In the three years before my mom died, I moved her three times, once into my house, once into assisted living and finally, into a nursing home for the last seven months of her life. I never thought that could happen. Each move was intense as I had to keep paring down all her possessions while trying to keep her as comfortable, secure and content as possible. She couldn’t quite grasp what the challenge was for me. My mom’s transitions were taking place in the middle of Michael’s cancer. I thought I’d go mad trying to balance everything. After my experience with her, I became obsessed with not wanting to put my kids through anything similar. So I started planning how I might make their lives easier than mine by tackling the downsizing of my possessions while I was still fit and able. However, I’ve learned that some goals are harder to achieve than we think.
I can’t remember how long my mom hung on to my dad’s clothes after he died. She used to talk about how handsome he looked in his suits. During their lean economic times, dad wore the same jacket and slacks to work every day. When their financial life improved, they used to to go a very stylish men’s shop in the neighborhood, Saper’s, where dad would get fitted for winter suits and summer suits. Tailoring was done right there in the store where a personal stylist helped select color-coordinated shirts and ties. Dad’s part of the closet was like a beautiful artist’s palette, the suits lined up in dark blues, grays and tan clusters, punctuated by pastel peach, yellow, robin’s egg blue and lilac shirts with starched collars and multi-striped ties draped over the hangers. I don’t know if mom just needed them to be there or if she periodically took them out, smelled them, or wrapped herself up in them, the way sad partners do when they miss the touch of their people. After some years passed she was finally able to let them go. I remember thinking that I couldn’t understand how a closet full of clothes provided her such solace. I couldn’t imagine that I’d ever feel that way. Of course that was at a time when I was positive I’d be gone long before Michael, based on our family histories. The best laid plans…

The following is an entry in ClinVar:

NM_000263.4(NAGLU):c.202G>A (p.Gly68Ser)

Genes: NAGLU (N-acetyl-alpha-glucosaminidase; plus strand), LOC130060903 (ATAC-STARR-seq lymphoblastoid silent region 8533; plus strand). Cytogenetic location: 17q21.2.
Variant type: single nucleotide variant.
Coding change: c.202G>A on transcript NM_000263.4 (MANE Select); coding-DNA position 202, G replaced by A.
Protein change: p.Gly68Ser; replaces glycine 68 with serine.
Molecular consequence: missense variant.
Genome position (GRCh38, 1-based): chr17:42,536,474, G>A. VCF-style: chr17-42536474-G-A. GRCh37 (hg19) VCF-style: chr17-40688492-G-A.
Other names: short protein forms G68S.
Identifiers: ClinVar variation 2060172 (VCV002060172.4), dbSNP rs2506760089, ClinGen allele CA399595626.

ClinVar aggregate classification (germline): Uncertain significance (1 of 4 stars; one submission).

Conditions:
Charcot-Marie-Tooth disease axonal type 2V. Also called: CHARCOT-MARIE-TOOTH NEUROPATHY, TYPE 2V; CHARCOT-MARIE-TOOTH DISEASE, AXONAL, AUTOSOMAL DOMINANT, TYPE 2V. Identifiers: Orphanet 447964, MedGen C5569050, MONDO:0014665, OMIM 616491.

Within a week of his death in late May 2017, I scooped up almost all of Michael’s clothes and donated them to a local charity. I had my kids choose a few items for themselves, something that reminded them most of their dad, while I kept some comfortable T-shirts for myself to snuggle in when times got rough. The truth is, Michael left me a mourning quilt assembled from pieces of his clothing. He had it made over three and a half years earlier, shortly after we received his unexpectedly dire prognosis, a year and a half after we’d hoped he’d been cured. I had no idea the quilt existed. Having received this surprise right after he died made eliminating his wardrobe significantly easier for me than it might’ve been otherwise – mom only had three months to ponder dad’s absence before he was gone, while Michael and I had five years to struggle with the concepts of death and absence.